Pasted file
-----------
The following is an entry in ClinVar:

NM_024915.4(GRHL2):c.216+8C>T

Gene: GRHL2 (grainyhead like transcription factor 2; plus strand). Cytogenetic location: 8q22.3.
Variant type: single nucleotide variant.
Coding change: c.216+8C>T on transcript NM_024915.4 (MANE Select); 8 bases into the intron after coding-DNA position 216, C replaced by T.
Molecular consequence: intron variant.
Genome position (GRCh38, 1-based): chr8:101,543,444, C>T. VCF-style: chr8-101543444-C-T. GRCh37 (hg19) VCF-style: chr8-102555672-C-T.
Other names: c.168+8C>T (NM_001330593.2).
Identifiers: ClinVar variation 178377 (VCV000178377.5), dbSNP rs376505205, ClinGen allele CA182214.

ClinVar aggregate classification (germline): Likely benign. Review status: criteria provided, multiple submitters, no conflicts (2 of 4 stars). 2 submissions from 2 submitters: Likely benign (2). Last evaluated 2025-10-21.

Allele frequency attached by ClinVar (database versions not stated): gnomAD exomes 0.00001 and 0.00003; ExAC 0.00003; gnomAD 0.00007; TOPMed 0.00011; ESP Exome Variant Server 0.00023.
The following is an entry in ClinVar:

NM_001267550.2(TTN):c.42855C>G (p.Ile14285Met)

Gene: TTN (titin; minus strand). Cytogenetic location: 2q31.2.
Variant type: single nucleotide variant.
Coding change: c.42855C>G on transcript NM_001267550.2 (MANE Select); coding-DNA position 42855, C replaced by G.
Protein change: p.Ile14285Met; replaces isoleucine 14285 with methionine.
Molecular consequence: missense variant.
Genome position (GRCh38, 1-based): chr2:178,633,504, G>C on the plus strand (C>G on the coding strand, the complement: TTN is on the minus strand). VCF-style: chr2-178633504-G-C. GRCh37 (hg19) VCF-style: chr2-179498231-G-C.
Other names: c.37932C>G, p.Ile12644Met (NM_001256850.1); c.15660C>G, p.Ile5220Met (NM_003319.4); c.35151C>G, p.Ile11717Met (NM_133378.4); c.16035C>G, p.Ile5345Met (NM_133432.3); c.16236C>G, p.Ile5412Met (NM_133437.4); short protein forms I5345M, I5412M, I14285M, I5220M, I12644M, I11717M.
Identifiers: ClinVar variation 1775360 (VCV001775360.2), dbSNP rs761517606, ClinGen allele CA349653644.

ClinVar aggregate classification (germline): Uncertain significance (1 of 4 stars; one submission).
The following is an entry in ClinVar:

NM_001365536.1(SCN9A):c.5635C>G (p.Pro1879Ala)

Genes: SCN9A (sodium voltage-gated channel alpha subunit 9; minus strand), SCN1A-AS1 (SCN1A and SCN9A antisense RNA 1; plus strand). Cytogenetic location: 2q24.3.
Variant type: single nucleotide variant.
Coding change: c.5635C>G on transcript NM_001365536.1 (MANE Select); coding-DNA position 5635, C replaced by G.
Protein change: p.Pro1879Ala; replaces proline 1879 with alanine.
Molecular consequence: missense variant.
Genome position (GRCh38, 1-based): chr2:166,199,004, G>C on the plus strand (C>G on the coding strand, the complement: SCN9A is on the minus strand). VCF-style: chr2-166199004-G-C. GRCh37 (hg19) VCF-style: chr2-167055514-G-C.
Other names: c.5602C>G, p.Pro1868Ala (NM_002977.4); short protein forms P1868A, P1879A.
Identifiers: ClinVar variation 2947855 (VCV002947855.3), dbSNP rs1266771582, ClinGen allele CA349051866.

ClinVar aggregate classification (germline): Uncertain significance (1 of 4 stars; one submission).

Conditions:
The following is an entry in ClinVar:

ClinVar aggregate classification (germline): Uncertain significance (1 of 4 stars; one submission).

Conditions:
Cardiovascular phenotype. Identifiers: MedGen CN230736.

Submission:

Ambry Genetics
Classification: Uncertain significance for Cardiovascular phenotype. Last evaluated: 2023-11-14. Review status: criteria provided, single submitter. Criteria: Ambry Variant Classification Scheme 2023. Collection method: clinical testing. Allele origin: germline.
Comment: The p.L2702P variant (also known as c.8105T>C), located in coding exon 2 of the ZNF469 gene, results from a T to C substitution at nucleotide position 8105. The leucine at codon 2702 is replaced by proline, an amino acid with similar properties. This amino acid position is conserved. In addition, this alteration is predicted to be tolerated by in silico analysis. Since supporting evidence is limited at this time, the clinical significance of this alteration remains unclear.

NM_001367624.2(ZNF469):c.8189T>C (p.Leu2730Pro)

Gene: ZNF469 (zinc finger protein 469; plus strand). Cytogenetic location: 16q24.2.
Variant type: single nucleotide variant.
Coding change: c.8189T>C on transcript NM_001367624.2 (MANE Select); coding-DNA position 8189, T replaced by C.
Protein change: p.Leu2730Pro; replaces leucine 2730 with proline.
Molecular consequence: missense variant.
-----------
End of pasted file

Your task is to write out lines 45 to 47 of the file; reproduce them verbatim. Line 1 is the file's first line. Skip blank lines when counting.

Variant type: single nucleotide variant.
Coding change: c.8189T>C on transcript NM_001367624.2 (MANE Select); coding-DNA position 8189, T replaced by C.
Protein change: p.Leu2730Pro; replaces leucine 2730 with proline.